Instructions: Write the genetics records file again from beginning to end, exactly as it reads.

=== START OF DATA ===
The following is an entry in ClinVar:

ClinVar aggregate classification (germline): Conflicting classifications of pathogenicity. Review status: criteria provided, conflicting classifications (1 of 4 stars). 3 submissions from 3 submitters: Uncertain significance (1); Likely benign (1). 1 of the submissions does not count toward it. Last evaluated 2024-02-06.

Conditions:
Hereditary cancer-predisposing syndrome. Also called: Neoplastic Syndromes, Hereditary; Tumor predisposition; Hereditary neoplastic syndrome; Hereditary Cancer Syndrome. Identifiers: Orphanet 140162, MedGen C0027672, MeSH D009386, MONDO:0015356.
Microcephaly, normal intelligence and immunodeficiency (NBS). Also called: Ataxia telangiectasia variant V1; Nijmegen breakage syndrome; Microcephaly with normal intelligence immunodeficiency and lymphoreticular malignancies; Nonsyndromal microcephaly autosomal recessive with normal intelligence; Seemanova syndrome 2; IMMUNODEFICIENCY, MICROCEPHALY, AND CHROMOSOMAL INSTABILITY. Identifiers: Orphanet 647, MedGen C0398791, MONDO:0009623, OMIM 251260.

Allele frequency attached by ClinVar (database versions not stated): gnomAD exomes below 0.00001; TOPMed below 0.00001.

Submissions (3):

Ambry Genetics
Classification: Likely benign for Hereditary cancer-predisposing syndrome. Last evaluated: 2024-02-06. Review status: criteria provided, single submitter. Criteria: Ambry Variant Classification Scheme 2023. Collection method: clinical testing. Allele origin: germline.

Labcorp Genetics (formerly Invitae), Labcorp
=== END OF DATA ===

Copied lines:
The following is an entry in ClinVar:

ClinVar aggregate classification (germline): Conflicting classifications of pathogenicity. Review status: criteria provided, conflicting classifications (1 of 4 stars). 3 submissions from 3 submitters: Uncertain significance (1); Likely benign (1). 1 of the submissions does not count toward it. Last evaluated 2024-02-06.

Conditions:
Hereditary cancer-predisposing syndrome. Also called: Neoplastic Syndromes, Hereditary; Tumor predisposition; Hereditary neoplastic syndrome; Hereditary Cancer Syndrome. Identifiers: Orphanet 140162, MedGen C0027672, MeSH D009386, MONDO:0015356.
Microcephaly, normal intelligence and immunodeficiency (NBS). Also called: Ataxia telangiectasia variant V1; Nijmegen breakage syndrome; Microcephaly with normal intelligence immunodeficiency and lymphoreticular malignancies; Nonsyndromal microcephaly autosomal recessive with normal intelligence; Seemanova syndrome 2; IMMUNODEFICIENCY, MICROCEPHALY, AND CHROMOSOMAL INSTABILITY. Identifiers: Orphanet 647, MedGen C0398791, MONDO:0009623, OMIM 251260.

Allele frequency attached by ClinVar (database versions not stated): gnomAD exomes below 0.00001; TOPMed below 0.00001.

Submissions (3):

Ambry Genetics
Classification: Likely benign for Hereditary cancer-predisposing syndrome. Last evaluated: 2024-02-06. Review status: criteria provided, single submitter. Criteria: Ambry Variant Classification Scheme 2023. Collection method: clinical testing. Allele origin: germline.

Labcorp Genetics (formerly Invitae), Labcorp